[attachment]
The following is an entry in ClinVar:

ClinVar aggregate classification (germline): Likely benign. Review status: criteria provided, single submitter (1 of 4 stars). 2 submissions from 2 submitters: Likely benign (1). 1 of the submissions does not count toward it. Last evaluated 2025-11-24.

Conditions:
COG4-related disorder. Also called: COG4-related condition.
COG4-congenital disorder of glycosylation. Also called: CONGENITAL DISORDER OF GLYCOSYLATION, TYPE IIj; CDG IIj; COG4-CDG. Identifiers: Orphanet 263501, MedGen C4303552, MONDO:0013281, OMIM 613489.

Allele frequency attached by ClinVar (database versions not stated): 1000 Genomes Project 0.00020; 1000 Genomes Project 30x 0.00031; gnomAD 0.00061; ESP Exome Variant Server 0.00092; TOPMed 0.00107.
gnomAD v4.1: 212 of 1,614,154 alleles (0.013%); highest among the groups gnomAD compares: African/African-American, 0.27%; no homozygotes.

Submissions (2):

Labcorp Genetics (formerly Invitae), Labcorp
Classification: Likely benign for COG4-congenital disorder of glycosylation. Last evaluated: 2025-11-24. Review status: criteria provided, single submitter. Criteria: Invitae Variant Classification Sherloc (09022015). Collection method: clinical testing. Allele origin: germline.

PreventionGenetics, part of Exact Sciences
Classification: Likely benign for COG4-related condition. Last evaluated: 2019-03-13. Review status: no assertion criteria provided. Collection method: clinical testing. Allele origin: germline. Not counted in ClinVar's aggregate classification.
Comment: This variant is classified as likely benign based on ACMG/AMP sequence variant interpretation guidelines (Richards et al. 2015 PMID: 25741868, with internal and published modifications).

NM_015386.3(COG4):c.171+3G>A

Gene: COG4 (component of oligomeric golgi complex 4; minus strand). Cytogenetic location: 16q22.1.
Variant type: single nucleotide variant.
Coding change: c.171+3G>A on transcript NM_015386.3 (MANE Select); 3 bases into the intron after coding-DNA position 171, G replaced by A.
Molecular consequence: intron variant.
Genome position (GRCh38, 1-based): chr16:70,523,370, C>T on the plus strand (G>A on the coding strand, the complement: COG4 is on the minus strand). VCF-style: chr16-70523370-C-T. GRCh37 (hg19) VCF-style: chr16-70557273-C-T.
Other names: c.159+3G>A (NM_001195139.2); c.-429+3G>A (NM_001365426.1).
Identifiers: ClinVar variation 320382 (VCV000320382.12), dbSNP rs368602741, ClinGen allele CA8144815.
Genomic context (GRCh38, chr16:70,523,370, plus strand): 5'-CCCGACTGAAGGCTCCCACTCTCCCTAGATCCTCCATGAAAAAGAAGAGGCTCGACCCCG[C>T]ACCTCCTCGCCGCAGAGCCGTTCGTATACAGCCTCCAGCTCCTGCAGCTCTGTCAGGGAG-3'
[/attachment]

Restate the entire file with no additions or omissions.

The following is an entry in ClinVar:

ClinVar aggregate classification (germline): Likely benign. Review status: criteria provided, single submitter (1 of 4 stars). 2 submissions from 2 submitters: Likely benign (1). 1 of the submissions does not count toward it. Last evaluated 2025-11-24.

Conditions:
COG4-related disorder. Also called: COG4-related condition.
COG4-congenital disorder of glycosylation. Also called: CONGENITAL DISORDER OF GLYCOSYLATION, TYPE IIj; CDG IIj; COG4-CDG. Identifiers: Orphanet 263501, MedGen C4303552, MONDO:0013281, OMIM 613489.

Allele frequency attached by ClinVar (database versions not stated): 1000 Genomes Project 0.00020; 1000 Genomes Project 30x 0.00031; gnomAD 0.00061; ESP Exome Variant Server 0.00092; TOPMed 0.00107.
gnomAD v4.1: 212 of 1,614,154 alleles (0.013%); highest among the groups gnomAD compares: African/African-American, 0.27%; no homozygotes.

Submissions (2):

Labcorp Genetics (formerly Invitae), Labcorp
Classification: Likely benign for COG4-congenital disorder of glycosylation. Last evaluated: 2025-11-24. Review status: criteria provided, single submitter. Criteria: Invitae Variant Classification Sherloc (09022015). Collection method: clinical testing. Allele origin: germline.

PreventionGenetics, part of Exact Sciences
Classification: Likely benign for COG4-related condition. Last evaluated: 2019-03-13. Review status: no assertion criteria provided. Collection method: clinical testing. Allele origin: germline. Not counted in ClinVar's aggregate classification.
Comment: This variant is classified as likely benign based on ACMG/AMP sequence variant interpretation guidelines (Richards et al. 2015 PMID: 25741868, with internal and published modifications).

NM_015386.3(COG4):c.171+3G>A

Gene: COG4 (component of oligomeric golgi complex 4; minus strand). Cytogenetic location: 16q22.1.
Variant type: single nucleotide variant.
Coding change: c.171+3G>A on transcript NM_015386.3 (MANE Select); 3 bases into the intron after coding-DNA position 171, G replaced by A.
Molecular consequence: intron variant.
Genome position (GRCh38, 1-based): chr16:70,523,370, C>T on the plus strand (G>A on the coding strand, the complement: COG4 is on the minus strand). VCF-style: chr16-70523370-C-T. GRCh37 (hg19) VCF-style: chr16-70557273-C-T.
Other names: c.159+3G>A (NM_001195139.2); c.-429+3G>A (NM_001365426.1).
Identifiers: ClinVar variation 320382 (VCV000320382.12), dbSNP rs368602741, ClinGen allele CA8144815.
Genomic context (GRCh38, chr16:70,523,370, plus strand): 5'-CCCGACTGAAGGCTCCCACTCTCCCTAGATCCTCCATGAAAAAGAAGAGGCTCGACCCCG[C>T]ACCTCCTCGCCGCAGAGCCGTTCGTATACAGCCTCCAGCTCCTGCAGCTCTGTCAGGGAG-3'